But some Hindu nationalist ideologues have tried to incorporate them and the RSS has made some attempts in this direction. After spending months in jail with Jamaat-e-Islami activists during the Emergency, RSS leaders opened their organisation to non-Hindus. More recently, in 2002, a senior RSS leader, Indresh Kumar, initiated a Muslim Rashtriya Manch (MRM), which — according to the organisation’s website — seeks to explore a third way, other than that advocated by Mahatma Gandhi and Hindu Mahasabha. For Kumar, there should be no “scope for confrontation” between Hindus and Muslims as they share the same ancestors (and therefore the same blood), the same motherland and the same culture. Interestingly, Walter Andersen and Sridhar Damle in The RSS: A View to the Inside explain that the MRM has not been accepted by the RSS as a Sangh Parivar affiliate. This is because some Hindu nationalists do not believe in any kind of “assimilation” of Muslims.

But what would assimilation mean for the MRM anyway? The first convention of the organisation in 2003 passed a resolution demanding a total ban of cow slaughter. Recently, Indresh Kumar went further and asked Muslims to stop eating beef to end the lynchings. The second national convention of the MRM in 2004 recommended the abolition of Article 370. Subsequently, the MRM also passed a resolution in favour of the construction of the Ram Mandir in Ayodhya. Kumar claims the Babri Masjid was “not a mosque but Islam ki tauheen (insult to Islam)” because it was built in the name of one individual.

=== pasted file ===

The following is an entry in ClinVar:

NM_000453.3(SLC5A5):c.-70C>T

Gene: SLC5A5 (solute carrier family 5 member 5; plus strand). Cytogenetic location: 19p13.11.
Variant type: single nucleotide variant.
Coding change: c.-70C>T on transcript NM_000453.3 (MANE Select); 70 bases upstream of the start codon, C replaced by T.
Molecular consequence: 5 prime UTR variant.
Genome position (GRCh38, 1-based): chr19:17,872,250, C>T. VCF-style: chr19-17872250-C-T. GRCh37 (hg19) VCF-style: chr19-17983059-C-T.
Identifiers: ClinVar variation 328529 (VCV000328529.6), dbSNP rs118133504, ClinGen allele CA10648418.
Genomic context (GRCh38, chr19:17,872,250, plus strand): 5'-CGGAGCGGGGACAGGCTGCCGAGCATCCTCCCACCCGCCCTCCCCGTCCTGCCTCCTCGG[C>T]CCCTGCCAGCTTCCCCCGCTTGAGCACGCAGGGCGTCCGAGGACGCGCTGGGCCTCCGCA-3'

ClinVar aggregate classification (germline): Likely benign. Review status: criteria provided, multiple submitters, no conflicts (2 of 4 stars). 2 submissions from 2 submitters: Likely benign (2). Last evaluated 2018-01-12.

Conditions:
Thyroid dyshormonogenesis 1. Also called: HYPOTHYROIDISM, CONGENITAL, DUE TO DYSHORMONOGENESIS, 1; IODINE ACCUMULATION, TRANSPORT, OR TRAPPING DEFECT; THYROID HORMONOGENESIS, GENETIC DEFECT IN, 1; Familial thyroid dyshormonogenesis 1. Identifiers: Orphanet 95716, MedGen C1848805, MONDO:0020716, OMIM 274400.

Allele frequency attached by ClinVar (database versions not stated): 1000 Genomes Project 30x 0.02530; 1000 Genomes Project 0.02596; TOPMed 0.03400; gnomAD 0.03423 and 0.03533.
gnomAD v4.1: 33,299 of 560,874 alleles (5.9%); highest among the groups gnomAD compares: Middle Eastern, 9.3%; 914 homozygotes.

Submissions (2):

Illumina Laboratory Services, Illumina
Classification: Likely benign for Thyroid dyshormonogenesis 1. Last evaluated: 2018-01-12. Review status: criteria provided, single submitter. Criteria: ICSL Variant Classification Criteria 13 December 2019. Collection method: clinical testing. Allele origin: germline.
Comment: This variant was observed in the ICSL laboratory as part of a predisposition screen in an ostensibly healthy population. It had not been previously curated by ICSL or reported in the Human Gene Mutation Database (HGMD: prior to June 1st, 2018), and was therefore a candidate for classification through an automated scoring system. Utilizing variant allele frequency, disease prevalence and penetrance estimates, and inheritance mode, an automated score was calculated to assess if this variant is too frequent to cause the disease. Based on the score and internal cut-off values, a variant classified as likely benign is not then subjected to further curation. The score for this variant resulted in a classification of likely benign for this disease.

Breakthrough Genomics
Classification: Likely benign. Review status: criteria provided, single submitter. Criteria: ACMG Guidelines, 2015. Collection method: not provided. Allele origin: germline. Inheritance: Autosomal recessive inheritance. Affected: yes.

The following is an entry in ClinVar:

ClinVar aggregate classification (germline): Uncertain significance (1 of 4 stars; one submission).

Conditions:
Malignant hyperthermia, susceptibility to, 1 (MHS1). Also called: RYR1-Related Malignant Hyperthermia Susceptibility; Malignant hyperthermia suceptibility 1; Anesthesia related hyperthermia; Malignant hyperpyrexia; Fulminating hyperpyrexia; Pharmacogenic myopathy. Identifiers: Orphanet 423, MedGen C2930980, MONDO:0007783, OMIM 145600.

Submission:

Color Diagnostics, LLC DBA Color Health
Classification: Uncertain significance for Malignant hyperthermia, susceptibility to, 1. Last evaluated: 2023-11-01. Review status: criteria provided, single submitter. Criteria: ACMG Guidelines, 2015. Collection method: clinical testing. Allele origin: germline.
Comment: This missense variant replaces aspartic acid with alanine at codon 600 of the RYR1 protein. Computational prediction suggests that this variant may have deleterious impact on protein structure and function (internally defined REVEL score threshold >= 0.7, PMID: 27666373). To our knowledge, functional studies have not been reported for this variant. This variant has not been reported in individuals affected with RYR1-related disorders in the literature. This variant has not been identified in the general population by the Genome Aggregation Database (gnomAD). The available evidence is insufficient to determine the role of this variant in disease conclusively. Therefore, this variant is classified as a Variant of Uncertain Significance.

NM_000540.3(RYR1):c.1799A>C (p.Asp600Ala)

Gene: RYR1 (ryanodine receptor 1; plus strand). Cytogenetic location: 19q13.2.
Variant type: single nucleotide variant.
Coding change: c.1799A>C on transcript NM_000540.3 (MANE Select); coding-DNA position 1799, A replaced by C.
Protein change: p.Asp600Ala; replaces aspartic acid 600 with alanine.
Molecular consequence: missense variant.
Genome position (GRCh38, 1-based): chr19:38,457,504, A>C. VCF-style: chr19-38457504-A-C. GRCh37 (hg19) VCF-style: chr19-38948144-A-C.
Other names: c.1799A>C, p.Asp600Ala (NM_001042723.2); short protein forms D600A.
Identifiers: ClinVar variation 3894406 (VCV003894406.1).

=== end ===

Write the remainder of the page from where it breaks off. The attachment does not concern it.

The MRM, in fact, complies with the mainstays of Hindu nationalism and the anti-assimilationist school of thought to a large extent. Since Hindutva, being a national identity and a way of life, does not have anything to do with faith and spirituality, Muslims can continue to follow Islam. However, they will need to pay allegiance to symbols of identity that are regarded as Hindu (at least by the minorities) though the RSS deems them as national. It is in this context that the Sangh leaders use “Bharatiya” when connotations of the term, “Hindu” are to be avoided. It is, probably, in that sense that Bhagwat recently said “everyone living in India is a Hindu”.

Mainstreaming of the minorities, as per this perspective, does not mean recognition of diversity; after all, Muslims and Christians have been asked to change their diet and privatise their rituals, including offering prayers publicly or sacrificing goats for Id in their locality.

Therefore, Bhagwat’s recent speeches may be deemed a turning point only if they translate into a recognition of Islam, not only as a faith Muslims would be allowed to practice privately, along with the public observation of Bharatiya/Hindu traditions, but as one of the religions of India, on par with others, as indicated by the Constitution of 1950, a document that is neither anti-religion nor irreligious, but protects all creeds.

To some extent, the Indian brand of secularism enshrined in the Constitution accomodates the categories that Hindutva offers to the Muslims anyway. Indian Muslims have revered indeed India as a sacred land for centuries by worshiping local Sufi saints whose tombs have been their favourite pilgrimage centres. These, incidentally, are also places revered by Hindus as well. Sacredness, after all, knows no communal boundaries.

The writer is senior research fellow at CERI-Sciences Po/CNRS, Paris and professor at King’s India Institute, London